BOUNDARY CONDITIONS FOR DESIGNING THE LINING
OF A GLASS-FOUNDING FURNACE WITH INNOVATIVE PARAMETERS
TO IMPROVE TECHNICAL EFFICIENCY
V. Ya. Dzyuzer
and V. S. Shvydkii
Translated from Novye Ogneupory, No. 12, pp. 9 – 12, December, 2015.
Original article submitted July 14, 2015.
This article presents results obtained from numerical modeling of external heat exchange in an innovative
gas-fired glass-founding furnace with an output of 2.92 tons/m
·day). Unit heat consumption in the furnace is
4.187 MJ/kg. Boundary conditions are determined for designing and building a lining for the working space of
the furnace. It is established that the average and maximum temperatures are 1512.6 and 1608.4°C for the
roof, 1548.3 and 1596.3°C for the longitudinal wall (on the burner side of the furnace), and 1553.2 and
1622.2°C for the end wall (next to the flow). The average temperatures of the surface of the bath in the found-
ing and fining zones are 1404.8 and 1426.6°C, respectively.
Keywords: glass-founding furnace, external heat exchange, mathematical modeling, boundary conditions,
lining, temperature, heat flux.
One important problem in the production of commercial
glass is the need to increase the unit productivity of
glass-founding furnaces to 3 tons/(m
·day) with a unit heat
£ 4.187 MJ/kg (1000 kcal/kg) while avoid-
ing additional electric heating. Thus, we are discussing pa
rameters for technical efficiency that presently are without
equal in the world’s glass industry. The length time between
repairs to furnaces should be 9 – 10 years, and the amount of
glass produced per campaign from each 1 m
of the founding
basin should exceed 9000 tons/m
. Obviously, such a level of
efficiency can be achieved only if the lining of the furnaces is
compatible with the parameters of their thermal operation.
The structure of the lining of glass-founding furnaces is
determined by the load in the working space and the allow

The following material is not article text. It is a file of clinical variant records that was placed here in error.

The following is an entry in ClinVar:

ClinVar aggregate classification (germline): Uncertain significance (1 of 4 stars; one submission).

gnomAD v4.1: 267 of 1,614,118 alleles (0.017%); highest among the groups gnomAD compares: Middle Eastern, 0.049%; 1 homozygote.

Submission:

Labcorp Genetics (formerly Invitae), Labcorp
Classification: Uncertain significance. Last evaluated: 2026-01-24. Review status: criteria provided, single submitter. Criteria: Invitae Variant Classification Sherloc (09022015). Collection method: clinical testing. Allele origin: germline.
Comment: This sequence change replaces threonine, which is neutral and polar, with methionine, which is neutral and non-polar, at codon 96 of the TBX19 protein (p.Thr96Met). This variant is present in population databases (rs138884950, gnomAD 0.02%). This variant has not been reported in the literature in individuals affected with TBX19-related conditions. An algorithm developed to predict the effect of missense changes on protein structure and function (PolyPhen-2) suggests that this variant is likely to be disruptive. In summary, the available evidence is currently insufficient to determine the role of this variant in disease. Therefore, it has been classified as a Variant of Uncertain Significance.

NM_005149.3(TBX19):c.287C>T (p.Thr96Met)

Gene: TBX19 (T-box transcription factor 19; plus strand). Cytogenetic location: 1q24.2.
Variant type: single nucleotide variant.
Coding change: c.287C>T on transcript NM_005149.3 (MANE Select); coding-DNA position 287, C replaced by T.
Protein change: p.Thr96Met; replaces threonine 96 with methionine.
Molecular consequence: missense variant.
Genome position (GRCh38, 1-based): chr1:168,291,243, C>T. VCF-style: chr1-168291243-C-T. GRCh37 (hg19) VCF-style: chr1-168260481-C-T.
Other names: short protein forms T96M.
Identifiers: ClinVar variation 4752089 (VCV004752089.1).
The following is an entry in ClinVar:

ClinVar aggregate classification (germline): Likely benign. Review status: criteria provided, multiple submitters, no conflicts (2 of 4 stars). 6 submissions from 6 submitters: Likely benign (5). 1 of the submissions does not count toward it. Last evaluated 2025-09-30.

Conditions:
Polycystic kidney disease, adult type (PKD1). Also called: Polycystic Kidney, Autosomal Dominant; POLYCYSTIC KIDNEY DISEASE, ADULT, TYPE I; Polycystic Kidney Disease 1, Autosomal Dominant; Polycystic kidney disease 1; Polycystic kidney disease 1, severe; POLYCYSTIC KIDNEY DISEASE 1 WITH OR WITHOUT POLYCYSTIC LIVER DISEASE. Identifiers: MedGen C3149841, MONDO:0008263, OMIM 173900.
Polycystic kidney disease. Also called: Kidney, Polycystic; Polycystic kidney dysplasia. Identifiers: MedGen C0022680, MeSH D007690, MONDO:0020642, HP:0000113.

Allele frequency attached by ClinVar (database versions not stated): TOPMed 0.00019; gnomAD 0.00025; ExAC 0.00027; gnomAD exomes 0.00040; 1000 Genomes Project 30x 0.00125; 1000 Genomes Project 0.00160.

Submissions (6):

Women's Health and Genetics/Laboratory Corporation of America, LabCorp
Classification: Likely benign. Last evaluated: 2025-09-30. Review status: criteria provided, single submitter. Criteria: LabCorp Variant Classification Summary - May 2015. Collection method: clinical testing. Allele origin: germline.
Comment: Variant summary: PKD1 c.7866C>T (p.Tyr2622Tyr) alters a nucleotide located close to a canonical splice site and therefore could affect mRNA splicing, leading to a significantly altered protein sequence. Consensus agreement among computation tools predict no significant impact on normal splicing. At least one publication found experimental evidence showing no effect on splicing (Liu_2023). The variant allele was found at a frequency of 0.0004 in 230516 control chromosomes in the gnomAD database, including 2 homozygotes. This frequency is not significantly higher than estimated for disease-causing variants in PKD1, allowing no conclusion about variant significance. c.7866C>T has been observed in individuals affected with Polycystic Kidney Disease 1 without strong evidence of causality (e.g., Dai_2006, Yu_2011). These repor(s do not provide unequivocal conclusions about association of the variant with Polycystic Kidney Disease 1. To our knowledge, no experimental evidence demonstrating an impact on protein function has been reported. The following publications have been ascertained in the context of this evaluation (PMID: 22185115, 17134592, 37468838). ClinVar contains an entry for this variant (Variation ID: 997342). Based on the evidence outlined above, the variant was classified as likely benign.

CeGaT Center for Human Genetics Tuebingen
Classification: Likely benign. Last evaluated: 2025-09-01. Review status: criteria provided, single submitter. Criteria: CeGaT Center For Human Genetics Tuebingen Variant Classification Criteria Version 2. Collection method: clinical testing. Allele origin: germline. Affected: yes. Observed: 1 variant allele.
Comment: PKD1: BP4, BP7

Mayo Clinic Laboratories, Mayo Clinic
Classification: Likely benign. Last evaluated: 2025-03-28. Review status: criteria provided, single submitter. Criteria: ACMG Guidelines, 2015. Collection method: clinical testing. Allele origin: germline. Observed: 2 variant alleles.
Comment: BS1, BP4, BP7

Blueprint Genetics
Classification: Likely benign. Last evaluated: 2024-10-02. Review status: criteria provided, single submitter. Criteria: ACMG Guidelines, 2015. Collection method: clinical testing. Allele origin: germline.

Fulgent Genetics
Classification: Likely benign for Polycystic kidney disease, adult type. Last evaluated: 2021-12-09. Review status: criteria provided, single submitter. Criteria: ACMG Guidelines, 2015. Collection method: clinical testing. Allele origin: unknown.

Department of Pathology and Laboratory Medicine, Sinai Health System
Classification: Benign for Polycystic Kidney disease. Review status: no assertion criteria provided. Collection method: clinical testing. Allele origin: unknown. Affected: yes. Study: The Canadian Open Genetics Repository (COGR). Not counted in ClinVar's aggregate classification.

able heat loss to the environment. For high-productivity fur
naces, the thermal load in the working space reaches
, while the maximum allowable heat loss through
the thermally insulated sections of the lining is 500 –
. On the whole, the amount of heat lost through the
lining of the furnace should not exceed 7% of the total heat
input in the heat balance.
The lining of a continuous furnace is designed on the ba-
sis of results from calculation of steady-state heat transfer
through a multilayered wall. Here, the method used to assign
the boundary conditions is determined by the reliability of
the initial data on the temperature of the gaseous medium in
the working space or on the surface of the wall. In a
glass-founding furnace, combustion of the gas takes place in
a turbulent flame. This makes it impossible to determine the
effective temperature of the combustion products in the
working space. As a result, heat transfer is calculated with a
mixed formulation of boundary conditions of types I and III
. The main boundary condition in the calculations is the
temperature to which the corresponding structural elements
of the furnace are heated (the heating temperature).
The roof and the longitudinal and end walls are treated
differently in designing the lining of the working space of a
glass-founding furnace. Both moderate heating temperatures
and maximum (local) heating temperatures should be as
signed for these elements. The main boundary condition for
the lining of the founding basin is the average temperature of
the molten glass in the founding and fining zones. It is clear
that these temperatures cannot be determined experimentally.
In turn, the level of innovation of the parameters that are be
ing used to characterize the technical efficiency of furnaces
precludes the use of the empirical data which has been ob
Refractories and Industrial Ceramics Vol. 56, No. 6, March, 2016
1083-4877/16/05606-0597 © 2016 Springer Science+Business Media New York
Ural Federal University, Ekaterinburg, Russia.